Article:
Marriage Equality at the Supreme Court FAQ
It’s time to end the legal bans that single out same-sex couples for disrespect,
and instead allow them to make the unique promise of marriage to one another
and provide greater protection and security for their families.
– Mary Bonauto
What is at stake?
The case marks a significant legal and cultural moment for the country, capping nearly twenty-five years of legal challenges, grassroots activism, legislative advocacy, and steady change in public opinion in favor of the freedom to marry for same-sex couples.
Thirty-seven states and the District of Columbia currently allow loving, committed same-sex couples to marry. The Supreme Court has been asked in this case to consider the constitutionality of laws in four states that bar same-sex couples from marrying, or prevent a marriage they lawfully entered into in another state from being recognized at home.
The Court has requested to hear arguments about each of these questions – the issuing of marriage licenses and the recognition of marriages – together on April 28.
The petitioners argue that the equal protection and liberty guarantees of the 14th Amendment make such marriage bans unconstitutional on both questions. If the Court agrees, it would mean no state would be permitted to refuse to recognize marriages or to issue marriage licenses to same-sex couples.
In short, this case could resolve the question of marriage equality across the country once and for all.
What are the cases being argued?
The Court is hearing consolidated cases from four states, under the official name Obergefell v. Hodges:
Kentucky: Bourke v. Beshear and Love v. Beshear
Michigan: DeBoer v. Snyder
Tennessee: Tanco v. Haslam
Who are the petitioners?
The petitioners are same-sex couples – many of whom are raising children – and widowers, who are seeking to have their relationships and families protected and respected by being able to legally marry or have their existing marriages recognized in the state they call home.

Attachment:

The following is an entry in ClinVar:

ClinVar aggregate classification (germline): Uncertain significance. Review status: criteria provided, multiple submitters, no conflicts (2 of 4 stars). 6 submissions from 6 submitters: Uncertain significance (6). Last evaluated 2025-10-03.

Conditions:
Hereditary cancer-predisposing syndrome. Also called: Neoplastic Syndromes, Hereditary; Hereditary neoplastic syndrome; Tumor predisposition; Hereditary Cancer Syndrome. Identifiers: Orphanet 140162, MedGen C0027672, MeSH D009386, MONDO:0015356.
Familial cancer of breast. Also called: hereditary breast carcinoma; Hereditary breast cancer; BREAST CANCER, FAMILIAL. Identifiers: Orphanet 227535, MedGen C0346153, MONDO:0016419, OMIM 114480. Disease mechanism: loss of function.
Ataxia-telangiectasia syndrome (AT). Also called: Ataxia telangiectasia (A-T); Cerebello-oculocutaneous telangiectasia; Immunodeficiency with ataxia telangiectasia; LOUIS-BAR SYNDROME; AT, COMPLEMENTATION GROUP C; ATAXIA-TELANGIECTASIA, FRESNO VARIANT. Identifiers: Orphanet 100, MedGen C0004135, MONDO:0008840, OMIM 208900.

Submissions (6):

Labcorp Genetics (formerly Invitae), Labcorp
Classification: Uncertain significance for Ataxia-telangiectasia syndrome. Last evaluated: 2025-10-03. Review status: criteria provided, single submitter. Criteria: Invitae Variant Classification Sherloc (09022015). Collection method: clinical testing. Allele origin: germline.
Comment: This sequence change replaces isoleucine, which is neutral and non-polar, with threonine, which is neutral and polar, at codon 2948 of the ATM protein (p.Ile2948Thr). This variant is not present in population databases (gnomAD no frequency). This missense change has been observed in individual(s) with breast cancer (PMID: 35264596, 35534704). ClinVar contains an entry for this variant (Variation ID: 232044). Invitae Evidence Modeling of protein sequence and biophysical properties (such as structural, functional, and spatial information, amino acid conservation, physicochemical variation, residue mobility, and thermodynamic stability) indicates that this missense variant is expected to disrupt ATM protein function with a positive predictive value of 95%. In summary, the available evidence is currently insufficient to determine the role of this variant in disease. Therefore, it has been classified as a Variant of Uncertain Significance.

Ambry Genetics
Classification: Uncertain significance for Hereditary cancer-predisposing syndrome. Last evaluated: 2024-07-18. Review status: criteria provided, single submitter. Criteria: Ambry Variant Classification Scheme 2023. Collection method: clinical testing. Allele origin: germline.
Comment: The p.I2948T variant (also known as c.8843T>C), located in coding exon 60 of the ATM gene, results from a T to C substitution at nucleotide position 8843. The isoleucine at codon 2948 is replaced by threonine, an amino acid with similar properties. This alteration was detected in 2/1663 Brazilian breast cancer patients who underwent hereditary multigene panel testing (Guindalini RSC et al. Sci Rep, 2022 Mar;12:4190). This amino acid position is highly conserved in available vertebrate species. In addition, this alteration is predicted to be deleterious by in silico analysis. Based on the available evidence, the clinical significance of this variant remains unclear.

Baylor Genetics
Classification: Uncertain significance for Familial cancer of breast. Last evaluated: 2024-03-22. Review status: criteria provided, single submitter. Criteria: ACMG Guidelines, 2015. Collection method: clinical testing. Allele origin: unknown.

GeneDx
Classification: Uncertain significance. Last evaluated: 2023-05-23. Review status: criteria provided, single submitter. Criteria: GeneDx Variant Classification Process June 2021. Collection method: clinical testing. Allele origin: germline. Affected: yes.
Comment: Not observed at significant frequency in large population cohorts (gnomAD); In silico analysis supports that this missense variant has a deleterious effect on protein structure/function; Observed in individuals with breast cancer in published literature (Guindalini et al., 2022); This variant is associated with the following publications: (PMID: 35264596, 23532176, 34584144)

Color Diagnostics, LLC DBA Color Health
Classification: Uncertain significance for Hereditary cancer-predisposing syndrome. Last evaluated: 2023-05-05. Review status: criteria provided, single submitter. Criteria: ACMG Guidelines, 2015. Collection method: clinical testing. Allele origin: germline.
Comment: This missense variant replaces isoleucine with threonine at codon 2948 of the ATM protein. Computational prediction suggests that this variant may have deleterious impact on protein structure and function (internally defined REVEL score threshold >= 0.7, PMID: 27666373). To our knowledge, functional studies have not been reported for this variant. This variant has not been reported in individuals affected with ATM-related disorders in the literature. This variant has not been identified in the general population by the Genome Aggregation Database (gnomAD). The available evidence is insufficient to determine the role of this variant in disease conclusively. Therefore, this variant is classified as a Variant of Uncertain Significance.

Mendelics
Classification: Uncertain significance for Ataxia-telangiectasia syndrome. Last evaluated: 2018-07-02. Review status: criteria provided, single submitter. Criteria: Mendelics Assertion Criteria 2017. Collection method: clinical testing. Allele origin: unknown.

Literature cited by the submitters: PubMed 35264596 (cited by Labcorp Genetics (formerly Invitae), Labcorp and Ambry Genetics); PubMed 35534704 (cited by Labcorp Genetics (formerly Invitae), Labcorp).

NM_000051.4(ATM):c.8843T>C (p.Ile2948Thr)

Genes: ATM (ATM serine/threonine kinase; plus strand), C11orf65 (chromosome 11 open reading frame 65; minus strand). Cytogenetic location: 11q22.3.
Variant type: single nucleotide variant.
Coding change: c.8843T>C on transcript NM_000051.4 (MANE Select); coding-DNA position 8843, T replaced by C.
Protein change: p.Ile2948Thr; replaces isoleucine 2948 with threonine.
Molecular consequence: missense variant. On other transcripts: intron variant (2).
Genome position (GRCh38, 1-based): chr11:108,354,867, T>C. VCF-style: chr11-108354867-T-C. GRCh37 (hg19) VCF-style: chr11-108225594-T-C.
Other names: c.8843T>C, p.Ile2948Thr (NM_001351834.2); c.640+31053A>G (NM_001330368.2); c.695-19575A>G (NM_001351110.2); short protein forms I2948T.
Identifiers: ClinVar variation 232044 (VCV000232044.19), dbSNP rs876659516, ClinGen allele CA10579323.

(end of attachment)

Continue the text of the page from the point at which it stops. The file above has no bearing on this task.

Bourke v. Beshear/Love v. Beshear (Kentucky)
Gregory Bourke and Michael Deleon, Paul Campion and Randy Johnson, Kim Franklin and Tammy Boyd, Jimmy Meade and Luke Barlowe, Timothy Love and Lawrence Ysunza, and Dominique James and Rev. Maurice “Bojangles” Blanchard
Deboer v.Snyder (Michigan)
April DeBoer and Jayne Rowse
Obergefell v. Hodges (Ohio)
Jim Obergefell, David Michener and Robert Grunn
Henry v. Hodges (Ohio)
Brittani Henry and LB Rogers, Kelly Noe and Kelly McCracken, Nicole and Pam Yorksmith, and Joseph Vitale and Robert Talmas
Tanco v. Haslam (Tennessee)
Dr. Valeria Tanco and Dr. Sophy Jesty, Ijpe DeKoe and Thom Kostura, and Matthew Mansell and Johno Espejo
When is the argument?
April 28, 2015. The argument begins at 10 a.m. and is scheduled to last two and a half hours.
What are the two questions?
Question 1: Does the Fourteenth Amendment require a state to license a marriage between two people of the same sex?
Question 2: Does the Fourteenth Amendment require a state to recognize a marriage between two people of the same sex when their marriage was lawfully licensed and performed out-of-state?
Who is arguing?
Mary Bonauto, Civil Rights Project Director at Gay & Lesbian Advocates & Defenders (GLAD), will argue on behalf of same-sex couples seeking the freedom to marry; she has been allotted 30 minutes.
Donald Verilli Jr., U.S. Solicitor General, will also have 15 minutes to support the argument for a constitutional right to marry for same-sex couples.
John Bursch, Michigan Special Assistant Attorney General, will defend the state bans on marriage for same-sex couples; he has been allotted 45 minutes.
Mary Bonauto will also have a short amount of time at the end of the argument for rebuttal or clarification.
Douglas Hallward-Driemeier, who leads the Appellate and Supreme Court Practice at Ropes & Gray, will argue that a state must recognize marriages of same-sex couples entered into outside of the state; he has been allotted 30 minutes.
Joe Whalen, Associate Solicitor General in the Tennessee Attorney General’s Office, will defend state bans on recognition of marriages legally entered into by same-sex couples in other jurisdictions.
Douglas Hallward-Driemeier will also have a short amount of time at the end of the argument for rebuttal or clarification.
Will the Argument be Streamed or Televised?
The argument will not be streamed or televised. The Court will post audio and a transcript of the argument later that afternoon. Sign up for GLAD email alerts to get the link once it’s posted:
When can we expect a decision?
The decision is expected at the very end of the Court’s session, likely the end of June.